Customer experience (CX) is the new normal for today’s brands.
Whereas purchase used to be many companies’ sole goal, brands have recognized the immense value of repeat customers and are starting to prioritize the comprehensive experience over a transaction. However, the actions some businesses take to improve their customer experiences and develop stronger, long-term relationships show they don’t fully understand what shoppers value.
According to a recent Forrester report, brands may think they are improving CX, but they continue to miss the mark.
In fact, 84 percent of brands included in Forrester’s U.S. Customer Experience Index earned “OK” scores or worse from customers in 2015.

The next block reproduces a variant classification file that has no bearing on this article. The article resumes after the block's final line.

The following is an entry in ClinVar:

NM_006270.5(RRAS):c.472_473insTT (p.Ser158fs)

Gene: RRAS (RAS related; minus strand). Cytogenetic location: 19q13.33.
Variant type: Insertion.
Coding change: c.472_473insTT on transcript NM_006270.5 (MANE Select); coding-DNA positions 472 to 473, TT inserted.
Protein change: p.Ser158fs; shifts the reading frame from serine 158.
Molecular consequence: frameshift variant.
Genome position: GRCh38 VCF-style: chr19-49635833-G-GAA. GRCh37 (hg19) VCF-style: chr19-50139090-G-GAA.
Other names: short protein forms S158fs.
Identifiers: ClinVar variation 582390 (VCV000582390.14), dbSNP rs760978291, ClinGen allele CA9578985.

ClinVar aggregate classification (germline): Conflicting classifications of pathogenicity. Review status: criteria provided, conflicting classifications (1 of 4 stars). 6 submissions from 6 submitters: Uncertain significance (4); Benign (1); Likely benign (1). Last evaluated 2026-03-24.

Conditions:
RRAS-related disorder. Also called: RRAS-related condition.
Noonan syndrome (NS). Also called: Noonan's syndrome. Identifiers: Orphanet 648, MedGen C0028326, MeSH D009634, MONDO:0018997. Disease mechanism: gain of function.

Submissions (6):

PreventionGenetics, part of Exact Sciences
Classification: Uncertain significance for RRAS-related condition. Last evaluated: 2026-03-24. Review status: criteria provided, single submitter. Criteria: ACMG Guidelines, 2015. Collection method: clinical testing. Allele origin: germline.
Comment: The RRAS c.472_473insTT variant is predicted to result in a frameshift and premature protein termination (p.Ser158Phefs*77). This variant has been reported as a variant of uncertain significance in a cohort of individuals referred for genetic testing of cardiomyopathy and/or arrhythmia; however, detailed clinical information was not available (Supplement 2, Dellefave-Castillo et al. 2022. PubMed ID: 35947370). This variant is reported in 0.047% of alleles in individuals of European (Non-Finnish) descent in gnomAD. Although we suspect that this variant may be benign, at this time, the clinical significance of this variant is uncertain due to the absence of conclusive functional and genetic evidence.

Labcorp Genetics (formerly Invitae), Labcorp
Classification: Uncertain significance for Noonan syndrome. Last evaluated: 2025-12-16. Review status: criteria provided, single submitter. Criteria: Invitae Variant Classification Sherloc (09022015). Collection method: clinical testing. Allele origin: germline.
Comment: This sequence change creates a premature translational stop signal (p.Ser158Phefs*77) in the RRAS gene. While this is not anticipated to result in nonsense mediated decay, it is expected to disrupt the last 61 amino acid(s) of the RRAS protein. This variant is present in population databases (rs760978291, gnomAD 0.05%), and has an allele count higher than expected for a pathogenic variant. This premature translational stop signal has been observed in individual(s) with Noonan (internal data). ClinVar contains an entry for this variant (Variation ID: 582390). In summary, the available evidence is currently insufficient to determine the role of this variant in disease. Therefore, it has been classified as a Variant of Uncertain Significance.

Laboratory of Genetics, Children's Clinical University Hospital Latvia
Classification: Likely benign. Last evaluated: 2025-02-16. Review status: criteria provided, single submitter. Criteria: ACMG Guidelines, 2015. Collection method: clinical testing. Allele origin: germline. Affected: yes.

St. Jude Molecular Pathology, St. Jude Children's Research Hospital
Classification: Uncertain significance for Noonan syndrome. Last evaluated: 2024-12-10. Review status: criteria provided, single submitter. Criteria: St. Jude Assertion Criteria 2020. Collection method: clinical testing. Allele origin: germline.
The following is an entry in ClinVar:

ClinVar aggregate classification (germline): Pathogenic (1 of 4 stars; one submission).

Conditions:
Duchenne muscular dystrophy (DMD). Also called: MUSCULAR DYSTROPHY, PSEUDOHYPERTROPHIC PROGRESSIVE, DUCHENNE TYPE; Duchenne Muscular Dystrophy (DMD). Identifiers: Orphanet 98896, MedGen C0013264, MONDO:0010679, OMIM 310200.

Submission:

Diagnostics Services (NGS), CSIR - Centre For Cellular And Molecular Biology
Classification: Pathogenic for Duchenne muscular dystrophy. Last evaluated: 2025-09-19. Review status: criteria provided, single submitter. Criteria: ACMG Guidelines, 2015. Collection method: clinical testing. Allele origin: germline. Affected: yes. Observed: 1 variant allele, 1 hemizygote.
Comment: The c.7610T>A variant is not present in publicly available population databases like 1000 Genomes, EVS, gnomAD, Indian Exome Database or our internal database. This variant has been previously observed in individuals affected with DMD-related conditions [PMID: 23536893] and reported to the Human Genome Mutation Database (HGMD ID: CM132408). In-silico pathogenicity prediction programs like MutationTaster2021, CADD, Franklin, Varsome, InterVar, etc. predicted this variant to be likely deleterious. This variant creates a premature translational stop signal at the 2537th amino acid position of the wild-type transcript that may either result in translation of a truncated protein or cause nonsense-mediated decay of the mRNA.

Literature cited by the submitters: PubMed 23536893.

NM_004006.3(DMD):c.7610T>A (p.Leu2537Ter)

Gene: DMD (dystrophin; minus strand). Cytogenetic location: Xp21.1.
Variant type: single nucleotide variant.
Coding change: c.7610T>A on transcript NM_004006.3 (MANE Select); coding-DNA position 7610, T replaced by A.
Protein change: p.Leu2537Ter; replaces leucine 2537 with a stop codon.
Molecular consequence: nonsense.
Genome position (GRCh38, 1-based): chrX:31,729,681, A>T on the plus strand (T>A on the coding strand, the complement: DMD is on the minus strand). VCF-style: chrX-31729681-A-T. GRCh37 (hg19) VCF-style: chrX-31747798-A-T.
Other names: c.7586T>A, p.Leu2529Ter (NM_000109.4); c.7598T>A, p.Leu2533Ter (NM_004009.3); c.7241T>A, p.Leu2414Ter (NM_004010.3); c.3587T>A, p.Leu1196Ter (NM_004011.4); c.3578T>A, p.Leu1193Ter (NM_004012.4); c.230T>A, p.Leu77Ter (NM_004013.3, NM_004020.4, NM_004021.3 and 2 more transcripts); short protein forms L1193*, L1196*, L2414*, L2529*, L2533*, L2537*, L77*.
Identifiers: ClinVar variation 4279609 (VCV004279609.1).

Considering consumers’ more complex and personal expectations for experiences today, an OK experience does not translate to high-value relationships. Instead, brands must revisit their understanding of what consumers consider a positive brand experience.
While businesses may think they know their target audiences, the reality is that brand-consumer relationships are changing quickly, and in unexpected ways. Although brands have been able to quantify consumer behavior with big data trends and other improvements to consumer analytics, these metrics do not get to the heart of what customers are feeling emotionally
My point of view: as often stated, therefore one needs design thinking.